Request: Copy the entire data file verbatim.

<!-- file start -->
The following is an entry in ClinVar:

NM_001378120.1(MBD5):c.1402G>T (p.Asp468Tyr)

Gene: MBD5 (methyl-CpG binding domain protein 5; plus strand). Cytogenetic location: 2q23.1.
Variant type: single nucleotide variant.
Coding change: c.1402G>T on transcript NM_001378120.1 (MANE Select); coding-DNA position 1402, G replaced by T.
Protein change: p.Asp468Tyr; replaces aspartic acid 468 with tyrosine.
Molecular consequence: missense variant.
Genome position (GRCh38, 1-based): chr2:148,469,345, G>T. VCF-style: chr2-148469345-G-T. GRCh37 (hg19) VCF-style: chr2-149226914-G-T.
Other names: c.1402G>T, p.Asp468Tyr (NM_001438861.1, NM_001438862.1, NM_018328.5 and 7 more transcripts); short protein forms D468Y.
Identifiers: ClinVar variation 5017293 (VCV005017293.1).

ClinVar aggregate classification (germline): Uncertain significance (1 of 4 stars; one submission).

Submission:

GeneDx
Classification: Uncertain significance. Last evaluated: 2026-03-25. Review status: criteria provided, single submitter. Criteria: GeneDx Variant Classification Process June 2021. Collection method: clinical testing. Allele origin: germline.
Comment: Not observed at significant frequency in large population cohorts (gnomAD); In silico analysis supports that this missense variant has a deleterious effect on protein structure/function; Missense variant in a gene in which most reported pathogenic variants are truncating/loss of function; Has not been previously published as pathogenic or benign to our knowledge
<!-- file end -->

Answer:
The following is an entry in ClinVar:

NM_001378120.1(MBD5):c.1402G>T (p.Asp468Tyr)

Gene: MBD5 (methyl-CpG binding domain protein 5; plus strand). Cytogenetic location: 2q23.1.
Variant type: single nucleotide variant.
Coding change: c.1402G>T on transcript NM_001378120.1 (MANE Select); coding-DNA position 1402, G replaced by T.
Protein change: p.Asp468Tyr; replaces aspartic acid 468 with tyrosine.
Molecular consequence: missense variant.
Genome position (GRCh38, 1-based): chr2:148,469,345, G>T. VCF-style: chr2-148469345-G-T. GRCh37 (hg19) VCF-style: chr2-149226914-G-T.
Other names: c.1402G>T, p.Asp468Tyr (NM_001438861.1, NM_001438862.1, NM_018328.5 and 7 more transcripts); short protein forms D468Y.
Identifiers: ClinVar variation 5017293 (VCV005017293.1).

ClinVar aggregate classification (germline): Uncertain significance (1 of 4 stars; one submission).

Submission:

GeneDx
Classification: Uncertain significance. Last evaluated: 2026-03-25. Review status: criteria provided, single submitter. Criteria: GeneDx Variant Classification Process June 2021. Collection method: clinical testing. Allele origin: germline.
Comment: Not observed at significant frequency in large population cohorts (gnomAD); In silico analysis supports that this missense variant has a deleterious effect on protein structure/function; Missense variant in a gene in which most reported pathogenic variants are truncating/loss of function; Has not been previously published as pathogenic or benign to our knowledge